Yesterday , when I turned on the TV to record something scheduled for later in the day, I encountered the PBS program, the “Great British Baking Show.” It’s a reality show like many American cooking competitions, but with a name more polite than “Cutthroat Kitchen” or “Throwdown.”( It’s true that in 2013, an American show modeled after the British baking program aired for a short time. It was replaced by “Big Brother.” Need I say more about American reality TV audiences?)
The British contestants were charged with making French bread, real French bread, which I consider a food group in its own and, undoubtedly, the most important food group. The recipes I’ve used before, including the one I blogged about earlier that required nine days to produce bread, all make decent-tasting bread. None, however, lead to the kind of bread you’ll find in every Parisian bakery. With help from the British bakers, finally I could produce authentic French bread.
I found the recipe on the show’s website. Four ingredients. A lazy baker’s dream.
I scanned the rest of the page. Oh, there was a second page and a total of thirteen steps. I looked at the clock. My husband would be home in a few hours. Surely enough time to bake the bread, and enjoy a lunch to remind us of the City of Lights. I started to work.
Hmmm. Fifteen minutes to work in water by hand, another fifteen to knead in the yeast, and another fifteen to add the salt. After forty-five minutes I knew I’d stayed away from the gym too long. What a relief to have arrived at step four: letting the bread rest.
Wait! I missed step three. “Grab dough at one end and lift shoulder high. Slam it onto work surface and roll dough over on itself. Give dough quarter turn, grab one end and repeat slamming and rolling.” And I have to slam and roll for how long? Another fifteen minutes? My arms were already hanging limp. Was bread-making now an Olympic event? An hour after I began, the recipe mentioned a fifteen-minute rest. I raced to the couch and stayed there until the timer went off.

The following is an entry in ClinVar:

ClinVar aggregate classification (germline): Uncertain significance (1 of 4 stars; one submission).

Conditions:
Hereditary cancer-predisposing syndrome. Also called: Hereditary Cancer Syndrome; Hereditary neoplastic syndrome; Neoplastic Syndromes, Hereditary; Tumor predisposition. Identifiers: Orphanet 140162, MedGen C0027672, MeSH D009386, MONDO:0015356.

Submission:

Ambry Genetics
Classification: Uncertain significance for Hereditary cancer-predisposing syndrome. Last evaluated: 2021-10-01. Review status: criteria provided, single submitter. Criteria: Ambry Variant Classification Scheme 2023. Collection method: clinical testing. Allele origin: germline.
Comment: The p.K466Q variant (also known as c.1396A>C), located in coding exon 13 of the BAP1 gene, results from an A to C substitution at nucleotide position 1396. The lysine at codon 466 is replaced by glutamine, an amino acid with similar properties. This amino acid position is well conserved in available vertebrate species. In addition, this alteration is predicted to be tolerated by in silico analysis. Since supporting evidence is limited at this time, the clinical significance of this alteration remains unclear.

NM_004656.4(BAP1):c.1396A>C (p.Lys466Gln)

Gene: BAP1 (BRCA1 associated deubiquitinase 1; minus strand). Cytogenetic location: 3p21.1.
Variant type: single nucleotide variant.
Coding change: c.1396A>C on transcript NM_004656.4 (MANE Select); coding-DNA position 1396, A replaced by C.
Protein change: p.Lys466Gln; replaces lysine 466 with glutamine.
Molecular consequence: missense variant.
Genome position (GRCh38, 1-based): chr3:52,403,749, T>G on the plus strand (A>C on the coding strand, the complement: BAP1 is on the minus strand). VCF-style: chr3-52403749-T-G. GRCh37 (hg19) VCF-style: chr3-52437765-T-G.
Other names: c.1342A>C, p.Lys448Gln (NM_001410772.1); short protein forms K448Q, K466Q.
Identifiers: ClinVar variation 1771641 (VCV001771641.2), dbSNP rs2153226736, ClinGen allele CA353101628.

My husband walked in the door, and we ate open-faced sandwiches on the last of the two-day-old bread from the grocery store.
At least I have help now, I thought, for the eight remaining steps. I turned to page two of the directions. No. Really? Steps six through twelve direct the shaping of the dough before it, and the baker, have a two-hour rest.
The final line of the recipe, and the only one we ignored, said, “Cool at least 20 minutes before cutting.”
Bread straight from the oven is always good and this was no exception. In minutes, we’d finished half a loaf. We tapped the loaves and the crust was hard, though it didn’t look gnarly like real French bread. We broke the loaf open by hand to examine the inside texture, like the judges did on the British show. It looked perfect. But the flavor? Was it any better than the loaves we’ve baked before using other recipes? Hard to tell, but the house smells great, much better than the gym.
This is so funny! A gifted bread maker AND a gifted story teller! Double whammy.
Bon bread! Bon post!
Thanks. If only the bread tasted really good it would have been worth the trouble.
Rousing account of your bread-making athletic event–perhaps you’d better continue and hone in on this particular skill as I understand many establishments in France do not make their baggetts from scratch any more. A near career for you?
Oops, I meant “new” obviously!
I don’t anticipate a second career in French bread making. My shoulders hurt from 60 minutes of kneading and the bread didn’t taste that good:>)
Bet it tasted better than the breads I got out of my bread maker! I let the machine do the kneading and I did the resting. It was okay but I’ve given the machine away. Bread is not good for a diabetic which my husband is. Good excuse.